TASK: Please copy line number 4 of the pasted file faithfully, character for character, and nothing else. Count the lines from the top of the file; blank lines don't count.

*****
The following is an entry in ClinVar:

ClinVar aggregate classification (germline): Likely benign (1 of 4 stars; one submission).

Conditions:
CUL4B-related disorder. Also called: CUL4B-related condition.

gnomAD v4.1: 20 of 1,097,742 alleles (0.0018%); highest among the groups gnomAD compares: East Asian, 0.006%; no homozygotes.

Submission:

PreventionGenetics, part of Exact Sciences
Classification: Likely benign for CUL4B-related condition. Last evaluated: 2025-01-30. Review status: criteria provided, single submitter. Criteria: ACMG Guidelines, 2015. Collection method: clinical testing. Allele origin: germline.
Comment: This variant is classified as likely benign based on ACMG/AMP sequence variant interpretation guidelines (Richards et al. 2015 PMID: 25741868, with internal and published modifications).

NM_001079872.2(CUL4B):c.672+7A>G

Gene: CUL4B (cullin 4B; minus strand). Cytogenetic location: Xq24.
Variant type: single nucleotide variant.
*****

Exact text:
CUL4B-related disorder. Also called: CUL4B-related condition.